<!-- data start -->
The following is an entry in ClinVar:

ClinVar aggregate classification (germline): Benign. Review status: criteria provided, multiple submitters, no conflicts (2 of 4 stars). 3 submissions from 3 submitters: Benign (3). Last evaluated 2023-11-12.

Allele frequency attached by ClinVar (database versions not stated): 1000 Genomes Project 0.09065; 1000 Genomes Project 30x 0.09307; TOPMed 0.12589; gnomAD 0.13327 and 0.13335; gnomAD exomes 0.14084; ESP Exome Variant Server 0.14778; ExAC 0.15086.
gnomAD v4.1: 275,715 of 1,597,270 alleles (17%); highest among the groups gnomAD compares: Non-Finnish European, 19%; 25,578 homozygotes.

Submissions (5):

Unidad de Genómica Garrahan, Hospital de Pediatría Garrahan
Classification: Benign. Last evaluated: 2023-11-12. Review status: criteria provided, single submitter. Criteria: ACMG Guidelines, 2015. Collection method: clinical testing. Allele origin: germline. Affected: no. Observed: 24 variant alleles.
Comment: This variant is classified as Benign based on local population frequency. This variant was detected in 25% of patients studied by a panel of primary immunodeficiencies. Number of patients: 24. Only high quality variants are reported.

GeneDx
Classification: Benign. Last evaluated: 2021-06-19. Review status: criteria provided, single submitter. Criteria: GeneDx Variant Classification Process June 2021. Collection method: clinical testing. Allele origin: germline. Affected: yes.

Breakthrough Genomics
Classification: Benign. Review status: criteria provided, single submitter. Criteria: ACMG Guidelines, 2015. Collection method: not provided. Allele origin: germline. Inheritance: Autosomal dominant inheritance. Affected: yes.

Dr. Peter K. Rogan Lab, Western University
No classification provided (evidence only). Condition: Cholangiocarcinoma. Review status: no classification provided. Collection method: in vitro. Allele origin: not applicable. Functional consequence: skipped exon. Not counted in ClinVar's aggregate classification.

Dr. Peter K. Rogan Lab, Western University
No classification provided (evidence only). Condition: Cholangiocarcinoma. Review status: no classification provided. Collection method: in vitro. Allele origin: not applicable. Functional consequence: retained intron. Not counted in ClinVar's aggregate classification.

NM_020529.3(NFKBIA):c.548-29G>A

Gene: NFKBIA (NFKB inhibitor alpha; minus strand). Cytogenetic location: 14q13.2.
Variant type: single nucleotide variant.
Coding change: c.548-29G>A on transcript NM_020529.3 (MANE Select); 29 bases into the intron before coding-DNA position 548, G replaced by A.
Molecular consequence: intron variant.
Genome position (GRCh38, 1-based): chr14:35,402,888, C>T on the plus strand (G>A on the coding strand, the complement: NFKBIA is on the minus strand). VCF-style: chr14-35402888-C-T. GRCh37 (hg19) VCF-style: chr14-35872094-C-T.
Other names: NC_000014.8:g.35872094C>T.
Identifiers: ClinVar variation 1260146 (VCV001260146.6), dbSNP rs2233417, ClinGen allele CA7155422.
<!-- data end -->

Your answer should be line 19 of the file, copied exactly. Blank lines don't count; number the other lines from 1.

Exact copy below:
Variant type: single nucleotide variant.